Ivan Lendl

    Wojciech Fibak

    6–4, 6–2, 6–1


    1982 winter[c]

    Ivan Lendl

    Guillermo Vilas

    7–5, 6–2, 2–6, 6–4


    1983

    John McEnroe

    Ivan Lendl

    6–2, 4–6, 6–3, 6–7, 7–6


    1984

    John McEnroe

    Jimmy Connors

    6–1, 6–2, 6–3


    1985

    Ivan Lendl

    Tim Mayotte

    7–6, 6–4, 6–1



    1986

    Anders Järryd

    Boris Becker

    6–7, 6–1, 6–1, 6–4


    1987

    Miloslav Mečíř

    John McEnroe

    6–0, 3–6, 6–2, 6–2

    1988

    Boris Becker

    Stefan Edberg

    6–4, 1–6, 7–5, 6–2


    1989

    John McEnroe

    Brad Gilbert

    6–3, 6–3, 7–6
     
    Last edited: Jun 9, 2018
  6. Drob

    Drob Semi-Pro

    Joined:
    Feb 16, 2013
    Messages:
    469
    Here are the top-10 rankings of the WCT participant players, 1971-83:


    1971
    • 1 Rod Laver
    • 2 Tom Okker
    • 3 Ken Rosewall
    • 4 Cliff Drysdale
    • 5 Arthur Ashe
    • 6 John Newcombe
    • 7 Marty Riessen
    • 8 Bob Lutz
    • 9 Roy Emerson
    • 10 Andrés Gimeno
    1972

    (in fact second part of 1971 and first part of 1972)

    • 1 Rod Laver
    • 2 Ken Rosewall
    • 3 Tom Okker
    • 4 Cliff Drysdale
    • 5 Marty Riessen
    • 6 Arthur Ashe
    • 7 Bob Lutz
    • 8 John Newcombe
    • 9 Roy Emerson
    • 9 Charlie Pasarell
    1972
    (second part final standings). The first eight players played the 1972 autumn-winter WCT Finals held in Rome.

    • 1 John Newcombe
    • 2 Arthur Ashe
    • 3 Tom Okker
    • 4 Mark Cox
    • 5 Cliff Drysdale
    • 5 Marty Riessen
    • 7 Bob Lutz
    • 7 Niki Pilić
    • 9 Roy Emerson
    • 9 Anthony Roche
    • 9 El Shafei
    1973 [17]
    The players were separated into two groups, A & B, with each group playing certain tournaments. The top 4 from each group qualified for the final at the end of the season.

    Group A
    • 1 Stan Smith
    • 2 Rod Laver
    • 3 Roy Emerson
    • 3 John Alexander
    • 5 Cliff Richey
    • 6 Dick Stockton
    • 7 Bob Lutz
    • 8 Brian Gottfried
    • 9 Colin Dibley
    • 10 J Fillol
    Group B
    • 1 Ken Rosewall
    • 2 Arthur Ashe
    • 3 Marty Riessen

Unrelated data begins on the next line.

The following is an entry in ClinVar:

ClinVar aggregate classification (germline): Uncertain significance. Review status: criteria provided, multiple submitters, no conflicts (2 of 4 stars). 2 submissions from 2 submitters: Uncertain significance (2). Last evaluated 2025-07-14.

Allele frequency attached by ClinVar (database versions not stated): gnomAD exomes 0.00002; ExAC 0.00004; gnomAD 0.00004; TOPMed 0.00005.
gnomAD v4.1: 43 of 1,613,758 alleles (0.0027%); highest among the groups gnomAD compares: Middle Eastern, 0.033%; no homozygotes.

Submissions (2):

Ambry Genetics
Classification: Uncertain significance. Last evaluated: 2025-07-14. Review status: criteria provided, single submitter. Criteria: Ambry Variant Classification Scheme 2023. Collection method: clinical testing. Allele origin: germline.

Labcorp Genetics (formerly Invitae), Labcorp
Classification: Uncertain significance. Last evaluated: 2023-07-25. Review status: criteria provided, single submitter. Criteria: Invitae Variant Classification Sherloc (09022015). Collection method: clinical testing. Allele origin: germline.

• 4 Roger Taylor
    • 4 Mark Cox
    • 6 Brian Fairlie
    • 7 Jan Kodeš
    • 8 Tom Okker
    • 9 Roscoe Tanner
    • 10 Tom Gorman
    1974
    The group was divided into three groups, Red, Blue and Green and the top 8 points winners qualified for the final (marked with *) : 2 players by group plus the other two players having most points. Each group played separate tournaments except the Philadelphia tournament at the start of the season.

    Red Group
    • 1 Nastase*
    • 2 Okker*
    • 3 Gorman
    • 4 Drysdale
    • 5 Pilic
    • 6 Pattison
    • 7 John Alexander
    • 8 Riessen
    • 9 Anthony Roche
    • 10 McMillan
    Blue Group
    • 1 John Newcombe*
    • 2 Smith*
    • 3 Metreveli
    • 4 Stockton
    • 5 Hrebec
    • 6 Borowiak
    • 7 Ross Case
    • 8 Ramirez
    • 9 Fillol
    • 10 Richey
    Green Group
    • 1 Ashe*
    • 2 Rod Laver*
    • 3 Borg*
    • 4 Kodes*
    • 5 Cox
    • 6 Tanner
    • 7 Dibbs
    • 8 Taylor
    • 9 Panatta
    • 10 Parun
    1975
    The group was divided into three groups again, Red, Blue and Green and the top 8 points winners qualified for the final (marked with *). Each group played separate tournaments except the Philadelphia tournament at the start of the season.

    Red Group
    • 1 John Alexander*
    • 2 Solomon*
    • 3 Cox*
    • 4 Smith
    • 5 Stockton
    • 6 Lutz
    • 7 Dent
    • 8 Drysdale
    • 9 Amritraj
    • 9 Riessen
    Blue Group
    • 1 Laver*
    • 2 Tanner*
    • 3 Ramirez*
    • 4 Gottfried
    • 5 Gerulaitus
    • 6 Fillol
    • 7 Stone
    • 8 Pattison
    • 9 Borowiak
    • 9 El Shafei
    Green Group
    • 1 Ashe*
    • 2 Borg*
    • 3 Okker
    • 4 Mottram